Back to Office: Redefining the New Normal


woman and man working in the office
For those young workers who began careers from the comfort of their homes, the return to the office can be a shock.

During the pandemic, we interviewed and were onboarded with jobs remotely. Many never met colleagues in person and never stepped foot in the office — until recently. For those young workers who began careers from the comfort of their homes, the return to the office can be a shock.


Their new normal is more about learning office culture than readjusting to it. And that includes:


Social Amnesia


Lockdown (after lockdown, after lockdown) and remote work have made us all just a bit more awkward. Once sharp skills struggle to pick up on social cues and read facial expressions. Small talk is painful. Not to mention we lost the luxury of the mute button to mask our less-than-polished moments. Social interactions at work can be exhausting for young workers entering and re-entering office life.


The new normal is socially awkward. At least at first.


Journey to Work


An undisputed benefit of working remotely is the ability to transition from wake to work in very little time. Having to attend the physical place of employment now adds a commute to the mix.


Young workers, especially those in big cities, must take an entirely new approach to their morning routines, factoring in traffic, walking time and the other delays organic to not living and working in the same location. It’s also an added expense to account for.


But, there are benefits of commuting too. Time in the car, bus or train allows us to relax and mentally prepare for the day or decompress from it. It’s a time to catch up on podcasts, read books or just sit in sweet silence. After many months with the start and end of work blurred, a commute creates a welcomed distinction.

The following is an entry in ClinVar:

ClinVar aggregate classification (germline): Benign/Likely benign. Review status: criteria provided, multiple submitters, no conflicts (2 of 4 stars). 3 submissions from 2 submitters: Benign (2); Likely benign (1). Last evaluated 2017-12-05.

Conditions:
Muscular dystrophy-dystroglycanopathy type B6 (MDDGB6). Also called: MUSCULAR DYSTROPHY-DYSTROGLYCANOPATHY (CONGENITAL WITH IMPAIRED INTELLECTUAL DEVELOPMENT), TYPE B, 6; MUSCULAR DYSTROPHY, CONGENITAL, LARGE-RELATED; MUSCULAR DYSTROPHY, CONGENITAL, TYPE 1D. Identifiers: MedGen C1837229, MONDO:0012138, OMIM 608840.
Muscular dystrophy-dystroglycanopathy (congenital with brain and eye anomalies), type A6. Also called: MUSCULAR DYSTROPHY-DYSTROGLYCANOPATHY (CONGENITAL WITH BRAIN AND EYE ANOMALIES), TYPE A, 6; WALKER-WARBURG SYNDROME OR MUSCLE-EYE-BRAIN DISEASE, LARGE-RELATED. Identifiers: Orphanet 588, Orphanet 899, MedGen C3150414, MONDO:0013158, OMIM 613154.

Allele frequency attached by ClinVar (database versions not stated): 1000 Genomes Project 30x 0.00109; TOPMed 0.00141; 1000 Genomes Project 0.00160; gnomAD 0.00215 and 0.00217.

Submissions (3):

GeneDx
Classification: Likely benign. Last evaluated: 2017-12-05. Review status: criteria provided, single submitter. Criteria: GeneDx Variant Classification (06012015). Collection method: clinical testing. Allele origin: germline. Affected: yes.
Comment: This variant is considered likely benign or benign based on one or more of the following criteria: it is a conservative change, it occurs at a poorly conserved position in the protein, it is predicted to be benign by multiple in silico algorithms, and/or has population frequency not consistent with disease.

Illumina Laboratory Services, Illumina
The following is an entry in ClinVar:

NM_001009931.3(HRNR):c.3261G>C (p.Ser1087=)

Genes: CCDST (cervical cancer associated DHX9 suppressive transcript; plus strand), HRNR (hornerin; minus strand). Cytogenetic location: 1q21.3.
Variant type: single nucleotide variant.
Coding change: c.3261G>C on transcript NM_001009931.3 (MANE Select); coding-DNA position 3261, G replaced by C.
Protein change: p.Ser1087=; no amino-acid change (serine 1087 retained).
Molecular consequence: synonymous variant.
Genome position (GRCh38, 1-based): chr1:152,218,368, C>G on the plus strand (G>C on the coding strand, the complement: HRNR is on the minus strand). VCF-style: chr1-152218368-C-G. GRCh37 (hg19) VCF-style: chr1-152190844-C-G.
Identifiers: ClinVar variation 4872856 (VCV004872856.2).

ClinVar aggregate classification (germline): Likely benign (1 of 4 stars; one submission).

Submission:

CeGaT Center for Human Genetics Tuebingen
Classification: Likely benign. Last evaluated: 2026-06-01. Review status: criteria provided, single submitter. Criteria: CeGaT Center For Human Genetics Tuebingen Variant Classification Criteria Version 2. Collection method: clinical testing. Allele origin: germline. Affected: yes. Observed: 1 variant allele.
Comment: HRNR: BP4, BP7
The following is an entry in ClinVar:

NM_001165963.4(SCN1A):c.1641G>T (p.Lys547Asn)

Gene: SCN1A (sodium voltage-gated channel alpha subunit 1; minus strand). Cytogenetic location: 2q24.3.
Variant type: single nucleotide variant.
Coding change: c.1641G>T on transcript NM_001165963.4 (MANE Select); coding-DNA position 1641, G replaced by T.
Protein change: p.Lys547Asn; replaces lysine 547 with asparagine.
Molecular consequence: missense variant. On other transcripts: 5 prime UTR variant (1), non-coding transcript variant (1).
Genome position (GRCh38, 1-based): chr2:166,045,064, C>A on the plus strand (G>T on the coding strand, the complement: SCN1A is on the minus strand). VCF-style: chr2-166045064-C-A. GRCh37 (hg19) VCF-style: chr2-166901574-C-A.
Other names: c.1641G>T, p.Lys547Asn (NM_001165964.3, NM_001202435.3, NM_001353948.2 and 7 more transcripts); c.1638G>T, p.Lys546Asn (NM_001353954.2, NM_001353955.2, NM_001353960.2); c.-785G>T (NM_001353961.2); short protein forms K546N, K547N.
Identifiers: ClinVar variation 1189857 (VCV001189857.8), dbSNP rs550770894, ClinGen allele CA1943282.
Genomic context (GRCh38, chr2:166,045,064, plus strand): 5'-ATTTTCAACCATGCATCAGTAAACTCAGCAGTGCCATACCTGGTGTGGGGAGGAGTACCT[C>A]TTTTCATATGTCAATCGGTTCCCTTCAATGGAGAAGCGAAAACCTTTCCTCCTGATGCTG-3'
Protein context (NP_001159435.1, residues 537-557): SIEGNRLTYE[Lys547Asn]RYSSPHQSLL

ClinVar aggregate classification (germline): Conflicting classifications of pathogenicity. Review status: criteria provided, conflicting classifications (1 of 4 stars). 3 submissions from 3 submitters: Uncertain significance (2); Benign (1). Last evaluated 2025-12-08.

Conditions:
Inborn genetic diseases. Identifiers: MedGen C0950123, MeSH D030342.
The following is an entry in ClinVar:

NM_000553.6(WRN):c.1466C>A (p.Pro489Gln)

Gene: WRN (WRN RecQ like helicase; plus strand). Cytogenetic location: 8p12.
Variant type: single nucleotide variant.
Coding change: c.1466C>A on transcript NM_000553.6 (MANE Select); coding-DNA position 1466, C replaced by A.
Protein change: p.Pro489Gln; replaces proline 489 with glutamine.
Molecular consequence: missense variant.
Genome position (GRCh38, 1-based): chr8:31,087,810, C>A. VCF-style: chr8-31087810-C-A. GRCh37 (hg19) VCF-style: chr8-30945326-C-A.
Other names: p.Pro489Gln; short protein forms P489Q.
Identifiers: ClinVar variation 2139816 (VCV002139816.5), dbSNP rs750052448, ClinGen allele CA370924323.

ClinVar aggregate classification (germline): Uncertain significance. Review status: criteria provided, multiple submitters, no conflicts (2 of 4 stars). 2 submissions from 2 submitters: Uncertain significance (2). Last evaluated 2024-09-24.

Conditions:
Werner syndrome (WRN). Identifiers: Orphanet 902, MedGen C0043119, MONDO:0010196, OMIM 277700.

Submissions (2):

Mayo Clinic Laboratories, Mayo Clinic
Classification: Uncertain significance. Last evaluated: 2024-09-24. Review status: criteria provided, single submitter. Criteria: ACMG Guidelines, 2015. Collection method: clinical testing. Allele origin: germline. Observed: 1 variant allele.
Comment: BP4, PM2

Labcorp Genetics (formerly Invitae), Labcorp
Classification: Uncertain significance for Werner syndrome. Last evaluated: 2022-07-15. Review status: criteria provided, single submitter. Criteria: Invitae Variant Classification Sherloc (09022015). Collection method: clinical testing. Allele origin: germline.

The new normal needs to wake up earlier and is sometimes stuck in traffic.


Faux Pas to Fashion


Video conferencing made business attire largely a waist-up endeavour for remote workers. Blazers, blouses and button-ups paired nicely with jeans, joggers and pyjamas. We let it slide because it was out of camera view anyway. Young workers who were onboarded during the pandemic may not even own business casual clothing because it was an expense they could forgo.


Now, they need to build a work wardrobe and that takes time (especially at these prices). In support and likely some empathy, many companies have relaxed their dress codes. Power suits are more of an exception and expectation.


The new normal wear jeans and not just on Fridays.


9 to 5?


When outside closed and cohorts formed, colleagues found themselves juggling homeschooling, caretaking and a host of other responsibilities during daytime hours. Work adjusted.


If Suzie couldn’t sign on until 10 a.m., cool – see you at 10! If Jason had to be off by 3 p.m., no problem – thanks for starting early kid.


However, the rigidity of business hours is returning to the office as people do. It’s an adjustment that may take some getting used to for those young people who previously had the freedom to schedule appointments and tend to life during the work day because they would tend to work on a flexible schedule.


The new normal has core business hours.


Strangers in a Strange Land


Young people who entered the workforce during the pandemic have had two years to learn a corporate culture that is a shadow of its former self. And now it’s shifting. They are willing, able and eager to adjust as needed when needed.


With support from those of us invested in the success of a thriving young workforce, together with young workers themselves we can create a new normal that serves everyone’s needs.


The new normal is figuring out what the new normal is.